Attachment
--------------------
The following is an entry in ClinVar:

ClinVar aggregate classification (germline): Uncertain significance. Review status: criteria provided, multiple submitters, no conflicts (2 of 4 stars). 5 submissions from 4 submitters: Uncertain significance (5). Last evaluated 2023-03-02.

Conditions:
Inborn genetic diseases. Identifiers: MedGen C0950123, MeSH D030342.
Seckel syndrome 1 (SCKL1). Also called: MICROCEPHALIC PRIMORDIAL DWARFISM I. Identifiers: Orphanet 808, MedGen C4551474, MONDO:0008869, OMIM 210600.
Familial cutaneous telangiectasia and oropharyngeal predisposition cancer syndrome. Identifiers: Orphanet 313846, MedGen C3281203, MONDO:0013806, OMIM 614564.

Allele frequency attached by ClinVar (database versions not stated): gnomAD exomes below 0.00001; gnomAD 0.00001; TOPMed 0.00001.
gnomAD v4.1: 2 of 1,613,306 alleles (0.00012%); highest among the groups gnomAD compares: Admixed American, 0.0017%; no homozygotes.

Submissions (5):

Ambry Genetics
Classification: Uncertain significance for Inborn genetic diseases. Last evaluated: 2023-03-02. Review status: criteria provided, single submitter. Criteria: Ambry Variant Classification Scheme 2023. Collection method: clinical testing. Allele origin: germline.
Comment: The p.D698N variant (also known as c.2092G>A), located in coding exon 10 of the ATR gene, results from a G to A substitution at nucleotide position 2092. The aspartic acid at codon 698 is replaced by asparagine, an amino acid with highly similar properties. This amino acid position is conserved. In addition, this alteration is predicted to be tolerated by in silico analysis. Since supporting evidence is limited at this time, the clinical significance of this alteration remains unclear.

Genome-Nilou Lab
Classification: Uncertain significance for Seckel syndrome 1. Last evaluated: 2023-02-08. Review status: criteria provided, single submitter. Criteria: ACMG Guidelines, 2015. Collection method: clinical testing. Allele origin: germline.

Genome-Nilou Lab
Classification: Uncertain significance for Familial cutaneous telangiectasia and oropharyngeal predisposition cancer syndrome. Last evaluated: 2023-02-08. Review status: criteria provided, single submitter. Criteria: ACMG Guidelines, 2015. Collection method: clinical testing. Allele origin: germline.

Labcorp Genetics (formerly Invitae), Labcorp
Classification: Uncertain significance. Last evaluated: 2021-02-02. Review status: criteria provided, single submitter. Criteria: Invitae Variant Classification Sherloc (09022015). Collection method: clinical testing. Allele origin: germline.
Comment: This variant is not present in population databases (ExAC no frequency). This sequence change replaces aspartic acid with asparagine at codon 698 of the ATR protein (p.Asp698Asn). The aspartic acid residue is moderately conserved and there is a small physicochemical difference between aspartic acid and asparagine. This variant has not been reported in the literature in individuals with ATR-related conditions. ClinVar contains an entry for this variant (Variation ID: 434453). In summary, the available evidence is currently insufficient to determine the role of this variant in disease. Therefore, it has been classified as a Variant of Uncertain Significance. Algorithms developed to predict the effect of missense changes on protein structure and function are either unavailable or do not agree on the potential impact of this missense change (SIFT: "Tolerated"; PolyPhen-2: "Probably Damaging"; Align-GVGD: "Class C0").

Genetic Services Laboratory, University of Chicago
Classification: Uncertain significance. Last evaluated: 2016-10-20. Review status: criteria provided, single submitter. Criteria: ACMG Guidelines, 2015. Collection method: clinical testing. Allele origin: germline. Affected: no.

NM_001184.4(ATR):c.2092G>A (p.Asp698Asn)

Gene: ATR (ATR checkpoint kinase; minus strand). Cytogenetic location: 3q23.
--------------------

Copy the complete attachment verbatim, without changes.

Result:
The following is an entry in ClinVar:

ClinVar aggregate classification (germline): Uncertain significance. Review status: criteria provided, multiple submitters, no conflicts (2 of 4 stars). 5 submissions from 4 submitters: Uncertain significance (5). Last evaluated 2023-03-02.

Conditions:
Inborn genetic diseases. Identifiers: MedGen C0950123, MeSH D030342.
Seckel syndrome 1 (SCKL1). Also called: MICROCEPHALIC PRIMORDIAL DWARFISM I. Identifiers: Orphanet 808, MedGen C4551474, MONDO:0008869, OMIM 210600.
Familial cutaneous telangiectasia and oropharyngeal predisposition cancer syndrome. Identifiers: Orphanet 313846, MedGen C3281203, MONDO:0013806, OMIM 614564.

Allele frequency attached by ClinVar (database versions not stated): gnomAD exomes below 0.00001; gnomAD 0.00001; TOPMed 0.00001.
gnomAD v4.1: 2 of 1,613,306 alleles (0.00012%); highest among the groups gnomAD compares: Admixed American, 0.0017%; no homozygotes.

Submissions (5):

Ambry Genetics
Classification: Uncertain significance for Inborn genetic diseases. Last evaluated: 2023-03-02. Review status: criteria provided, single submitter. Criteria: Ambry Variant Classification Scheme 2023. Collection method: clinical testing. Allele origin: germline.
Comment: The p.D698N variant (also known as c.2092G>A), located in coding exon 10 of the ATR gene, results from a G to A substitution at nucleotide position 2092. The aspartic acid at codon 698 is replaced by asparagine, an amino acid with highly similar properties. This amino acid position is conserved. In addition, this alteration is predicted to be tolerated by in silico analysis. Since supporting evidence is limited at this time, the clinical significance of this alteration remains unclear.

Genome-Nilou Lab
Classification: Uncertain significance for Seckel syndrome 1. Last evaluated: 2023-02-08. Review status: criteria provided, single submitter. Criteria: ACMG Guidelines, 2015. Collection method: clinical testing. Allele origin: germline.

Genome-Nilou Lab
Classification: Uncertain significance for Familial cutaneous telangiectasia and oropharyngeal predisposition cancer syndrome. Last evaluated: 2023-02-08. Review status: criteria provided, single submitter. Criteria: ACMG Guidelines, 2015. Collection method: clinical testing. Allele origin: germline.

Labcorp Genetics (formerly Invitae), Labcorp
Classification: Uncertain significance. Last evaluated: 2021-02-02. Review status: criteria provided, single submitter. Criteria: Invitae Variant Classification Sherloc (09022015). Collection method: clinical testing. Allele origin: germline.
Comment: This variant is not present in population databases (ExAC no frequency). This sequence change replaces aspartic acid with asparagine at codon 698 of the ATR protein (p.Asp698Asn). The aspartic acid residue is moderately conserved and there is a small physicochemical difference between aspartic acid and asparagine. This variant has not been reported in the literature in individuals with ATR-related conditions. ClinVar contains an entry for this variant (Variation ID: 434453). In summary, the available evidence is currently insufficient to determine the role of this variant in disease. Therefore, it has been classified as a Variant of Uncertain Significance. Algorithms developed to predict the effect of missense changes on protein structure and function are either unavailable or do not agree on the potential impact of this missense change (SIFT: "Tolerated"; PolyPhen-2: "Probably Damaging"; Align-GVGD: "Class C0").

Genetic Services Laboratory, University of Chicago
Classification: Uncertain significance. Last evaluated: 2016-10-20. Review status: criteria provided, single submitter. Criteria: ACMG Guidelines, 2015. Collection method: clinical testing. Allele origin: germline. Affected: no.

NM_001184.4(ATR):c.2092G>A (p.Asp698Asn)

Gene: ATR (ATR checkpoint kinase; minus strand). Cytogenetic location: 3q23.